Yesterday saw the release of a new research study in which SEO Amsterdam Economics & Cranfield University found that consumers in Europe are paying €2.1 billion a year in additional air fares, due to capacity constraints at airports.
Scarce capacity ultimately means a limit to the number of aircraft that can arrive at or depart from an airport– particularly at the busiest times of the day or year. While economic regulation of larger airports keeps airport charges low – and even below actual airport costs, it does not suppress demand.
With passenger demand to fly at peak times continuing to rise at congested airports, but the supply of aircraft & air services remaining constant, prices go up – meaning that passengers have to pay higher air fares to airlines if they wish to fly to/from these airports. And with no spare airport capacity, market access is blocked – effectively preventing more airlines from entering and competing down air fares.
Speaking at the New Year reception of European airport association, ACI EUROPE* at the European Parliament last night, Augustin de Romanet,President of ACI EUROPE and President & CEO of Groupe ADP said “This new study spells it out very clearly. Incumbent airlines are collecting scarcity rents at capacity constrained airports – which of course undermines their incentive to support capacity expansion and also helps explain why they so fiercely oppose increases in airport charges. By 2035, passengers will be paying every year €6.5 billion in higher fares, specifically due to a lack of airport capacity.”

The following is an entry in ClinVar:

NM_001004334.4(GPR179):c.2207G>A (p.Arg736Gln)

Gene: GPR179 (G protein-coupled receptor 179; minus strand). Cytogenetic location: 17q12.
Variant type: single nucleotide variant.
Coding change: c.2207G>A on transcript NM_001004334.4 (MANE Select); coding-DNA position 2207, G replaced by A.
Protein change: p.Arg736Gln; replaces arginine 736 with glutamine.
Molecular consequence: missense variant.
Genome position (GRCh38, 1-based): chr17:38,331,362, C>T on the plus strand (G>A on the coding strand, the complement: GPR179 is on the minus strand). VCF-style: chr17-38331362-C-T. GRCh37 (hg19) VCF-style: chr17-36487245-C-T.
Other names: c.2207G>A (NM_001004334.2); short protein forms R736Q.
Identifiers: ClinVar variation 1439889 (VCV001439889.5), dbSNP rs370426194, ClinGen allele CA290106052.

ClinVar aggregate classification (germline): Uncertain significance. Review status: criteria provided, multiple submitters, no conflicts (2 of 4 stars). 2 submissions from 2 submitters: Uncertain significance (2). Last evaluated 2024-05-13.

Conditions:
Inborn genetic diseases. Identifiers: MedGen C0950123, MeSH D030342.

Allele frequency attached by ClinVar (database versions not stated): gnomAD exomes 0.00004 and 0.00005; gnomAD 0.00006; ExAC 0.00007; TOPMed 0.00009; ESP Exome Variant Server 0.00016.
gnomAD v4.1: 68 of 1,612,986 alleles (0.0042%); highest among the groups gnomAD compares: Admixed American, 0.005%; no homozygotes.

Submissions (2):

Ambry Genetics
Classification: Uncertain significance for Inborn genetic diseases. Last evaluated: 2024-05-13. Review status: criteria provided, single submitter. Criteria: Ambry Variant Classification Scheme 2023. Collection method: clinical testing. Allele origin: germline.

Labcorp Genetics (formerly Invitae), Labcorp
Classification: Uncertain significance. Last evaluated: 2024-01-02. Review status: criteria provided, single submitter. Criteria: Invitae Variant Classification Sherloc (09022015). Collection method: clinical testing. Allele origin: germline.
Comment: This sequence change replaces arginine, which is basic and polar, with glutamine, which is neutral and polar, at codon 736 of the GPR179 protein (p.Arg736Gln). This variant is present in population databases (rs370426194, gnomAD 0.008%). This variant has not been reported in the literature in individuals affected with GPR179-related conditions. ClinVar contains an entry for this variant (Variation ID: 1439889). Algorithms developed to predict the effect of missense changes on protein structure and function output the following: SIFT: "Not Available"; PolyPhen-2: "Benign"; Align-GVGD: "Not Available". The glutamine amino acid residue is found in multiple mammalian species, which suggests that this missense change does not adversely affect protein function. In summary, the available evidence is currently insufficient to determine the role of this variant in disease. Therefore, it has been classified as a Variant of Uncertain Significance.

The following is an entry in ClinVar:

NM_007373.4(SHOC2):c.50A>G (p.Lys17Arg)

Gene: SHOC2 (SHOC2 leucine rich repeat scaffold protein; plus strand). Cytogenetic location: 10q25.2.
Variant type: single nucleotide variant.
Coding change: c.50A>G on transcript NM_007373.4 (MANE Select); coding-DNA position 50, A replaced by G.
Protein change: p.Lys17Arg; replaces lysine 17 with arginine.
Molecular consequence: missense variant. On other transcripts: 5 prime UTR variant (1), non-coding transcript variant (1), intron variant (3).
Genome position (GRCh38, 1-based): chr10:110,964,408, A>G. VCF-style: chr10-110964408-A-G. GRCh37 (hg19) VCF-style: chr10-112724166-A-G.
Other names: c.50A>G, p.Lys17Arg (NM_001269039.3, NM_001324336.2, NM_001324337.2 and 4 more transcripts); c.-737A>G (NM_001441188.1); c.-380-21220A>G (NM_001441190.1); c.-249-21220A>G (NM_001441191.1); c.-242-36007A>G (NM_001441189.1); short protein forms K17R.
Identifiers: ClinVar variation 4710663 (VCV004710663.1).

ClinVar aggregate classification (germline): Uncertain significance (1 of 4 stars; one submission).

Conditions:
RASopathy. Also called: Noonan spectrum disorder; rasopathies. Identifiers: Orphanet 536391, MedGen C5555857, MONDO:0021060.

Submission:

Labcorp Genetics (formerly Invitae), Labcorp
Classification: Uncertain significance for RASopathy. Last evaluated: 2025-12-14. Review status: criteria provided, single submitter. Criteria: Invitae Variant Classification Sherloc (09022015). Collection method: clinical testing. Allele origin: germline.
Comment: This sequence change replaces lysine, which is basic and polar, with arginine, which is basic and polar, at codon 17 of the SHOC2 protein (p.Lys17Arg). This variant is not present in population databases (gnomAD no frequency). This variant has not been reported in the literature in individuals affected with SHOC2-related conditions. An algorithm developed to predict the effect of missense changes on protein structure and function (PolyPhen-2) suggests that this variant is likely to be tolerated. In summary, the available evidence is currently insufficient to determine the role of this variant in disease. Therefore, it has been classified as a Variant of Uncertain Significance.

This situation also has implications for airport regulation. If airlines are pricing on the basis of what passengers are prepared to pay, rather than on a cost-basis, then lower airport charges will not result in lower air fares – instead any savings will go straight into airlines’ back pockets.
Commenting on the European Commission’s recently launched evaluation of the EU Airport Charges Directive, de Romanet added “Ultimately, what this shows is that what may be good for airlines – like lower airport charges – is not always good for passengers. Along with the rise of airport competition, this calls for a significant reset of the regulatory mindset – Europe needs to move towards a more passenger-focused and market-based approach to the regulation of its aviation sector.”